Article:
October Reader's Den — "The Meaning of Everything: The Story of the Oxford English Dictionary" Wrap-up & Reading List
But of course it wasn’t finished. It never could be, it never would be, and it never will be.
Welcome back to the Reader’s Den for the final week of our discussion of The Meaning of Everything: The Story of the Oxford English Dictionary by Simon Winchester! The book tells the tale of the first edition of the Oxford English Dictionary (OED), completed in 1928, but as the author notes at the beginning of the epilogue, it can never really be complete, since the English language itself is forever changing.
In 1879, James Murray issued his first Appeal to Readers, seeking volunteers to read and make extracts from a lengthy book list spanning more than five centuries. The editors of the third edition, currently in progress, also rely on contributions from volunteers. Details about how to submit useful evidence for the dictionary can be found on the OED website. The OED also has a YouTube presence. Check out their videos to learn more about how dictionaries are made from the people who edit them.
If you'd like to read more about words, or dictionaries and lexicographers, a variety of suggestions are offered below. Or maybe you enjoyed the pace and tone and information imparted in The Meaning of Everything, but would like to move on to other subjects. Here are some other authors who, like Winchester, are known for making history come alive in their detailed and engaging work.
Please improve these lists by adding your own recommendations through the comments form below!
Some Writers Who Make History Come Alive:
Nathaniel Philbrick on American history:
- In the Heart of the Sea: The Tragedy of the Whaleship Essex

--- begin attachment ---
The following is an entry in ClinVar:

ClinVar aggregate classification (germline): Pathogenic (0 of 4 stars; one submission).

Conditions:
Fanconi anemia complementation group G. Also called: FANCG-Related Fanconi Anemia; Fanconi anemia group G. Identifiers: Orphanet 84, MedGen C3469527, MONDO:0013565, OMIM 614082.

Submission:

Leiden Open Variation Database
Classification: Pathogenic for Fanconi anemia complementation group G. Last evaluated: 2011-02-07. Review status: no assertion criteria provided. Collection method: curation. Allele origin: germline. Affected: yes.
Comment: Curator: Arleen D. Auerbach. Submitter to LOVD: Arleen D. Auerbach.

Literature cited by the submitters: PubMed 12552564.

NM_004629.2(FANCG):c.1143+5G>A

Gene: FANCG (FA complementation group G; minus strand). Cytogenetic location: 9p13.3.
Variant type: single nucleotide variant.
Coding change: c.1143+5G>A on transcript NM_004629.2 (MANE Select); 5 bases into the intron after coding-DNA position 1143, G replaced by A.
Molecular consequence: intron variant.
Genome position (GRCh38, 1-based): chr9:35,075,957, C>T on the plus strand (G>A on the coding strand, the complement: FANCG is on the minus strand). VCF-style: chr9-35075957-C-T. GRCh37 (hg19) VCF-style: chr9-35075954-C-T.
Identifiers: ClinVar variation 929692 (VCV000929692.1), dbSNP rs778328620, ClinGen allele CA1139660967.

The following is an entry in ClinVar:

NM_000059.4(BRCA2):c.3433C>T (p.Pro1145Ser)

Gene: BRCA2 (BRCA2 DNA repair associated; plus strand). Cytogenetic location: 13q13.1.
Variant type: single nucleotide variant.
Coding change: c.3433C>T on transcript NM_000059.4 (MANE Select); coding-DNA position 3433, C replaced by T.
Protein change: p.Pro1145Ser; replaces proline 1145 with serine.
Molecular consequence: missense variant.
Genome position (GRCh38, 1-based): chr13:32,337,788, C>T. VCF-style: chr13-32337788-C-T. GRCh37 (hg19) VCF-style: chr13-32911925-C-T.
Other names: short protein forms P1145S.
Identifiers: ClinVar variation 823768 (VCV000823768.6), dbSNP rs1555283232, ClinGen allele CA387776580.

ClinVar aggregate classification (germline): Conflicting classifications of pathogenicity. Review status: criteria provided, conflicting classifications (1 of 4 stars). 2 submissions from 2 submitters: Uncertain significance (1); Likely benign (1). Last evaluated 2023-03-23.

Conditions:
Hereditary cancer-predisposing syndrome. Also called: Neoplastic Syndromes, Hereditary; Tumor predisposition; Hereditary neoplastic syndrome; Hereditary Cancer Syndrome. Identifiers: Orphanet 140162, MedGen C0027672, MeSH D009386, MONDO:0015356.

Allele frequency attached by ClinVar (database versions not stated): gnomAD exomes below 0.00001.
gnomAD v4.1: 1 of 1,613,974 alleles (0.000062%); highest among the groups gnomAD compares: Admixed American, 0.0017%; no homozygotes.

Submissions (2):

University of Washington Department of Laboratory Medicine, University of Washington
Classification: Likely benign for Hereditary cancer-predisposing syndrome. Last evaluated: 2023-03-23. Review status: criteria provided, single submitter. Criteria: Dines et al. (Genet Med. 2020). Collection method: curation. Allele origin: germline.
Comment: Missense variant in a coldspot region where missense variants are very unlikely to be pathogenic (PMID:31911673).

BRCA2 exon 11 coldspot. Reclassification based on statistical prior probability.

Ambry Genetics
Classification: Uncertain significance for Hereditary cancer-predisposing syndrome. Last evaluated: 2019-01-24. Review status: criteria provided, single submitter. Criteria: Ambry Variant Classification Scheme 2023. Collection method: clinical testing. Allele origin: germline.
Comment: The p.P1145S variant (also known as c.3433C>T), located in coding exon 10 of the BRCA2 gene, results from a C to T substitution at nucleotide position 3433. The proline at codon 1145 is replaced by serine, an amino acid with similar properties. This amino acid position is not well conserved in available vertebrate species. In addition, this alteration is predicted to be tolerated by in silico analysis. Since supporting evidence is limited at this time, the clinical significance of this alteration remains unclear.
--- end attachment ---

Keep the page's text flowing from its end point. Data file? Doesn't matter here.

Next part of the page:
- The Last Stand: Custer, Sitting Bull, and the Battle of the Little Bighorn
- Mayflower: A Story of Courage, Community, and War
- Sea of Glory: America's Voyage of Discovery: The U.S. Exploring Expedition, 1838-1842
Read Kerri Wallace's blog post about In the Heart of the Sea.
Stacy Schiff, biographer:
- Cleopatra: A Life
- A Great Improvisation: Franklin, France, and the Birth of America
- Véra (Mrs. Vladimir Nabokov)
Ross King on art history:
- Brunelleschi’s Dome: How a Renaissance Genius Reinvented Architecture
- The Judgement of Paris: The Revolutionary Decade that Gave the World Impressionism
- Michelangelo and the Pope’s Ceiling
Mark Kurlansky on food and social history:
- The Big Oyster: New York on the Half Shell
- Cod: A Biography of the Fish that Changed the World
- Salt: A World History
Read Carmen Nigro's blog post on The Big Oyster.
Dava Sobel on science history:
- Gallileo’s Daughter: A Historical Memoir of Science, Faith, and Love
- Longitude: The Story of a Lone Genius Who Solved the Greatest Scientific Problem of His Time
- A More Perfect Heaven: How Copernicus Revolutionized the Cosmos
Find more exciting non-fiction reads in Frank Collerius's blog post, Page Turners!
Words, Words, Words by David Crystal. In this conversational book, the eminent author of the Cambridge Encyclopedia of the English Language and dozens of other works on linguistics offers a joyful exploration of the world of words, including everything from "wordsmithery" to "wordlore" to "wordmasters."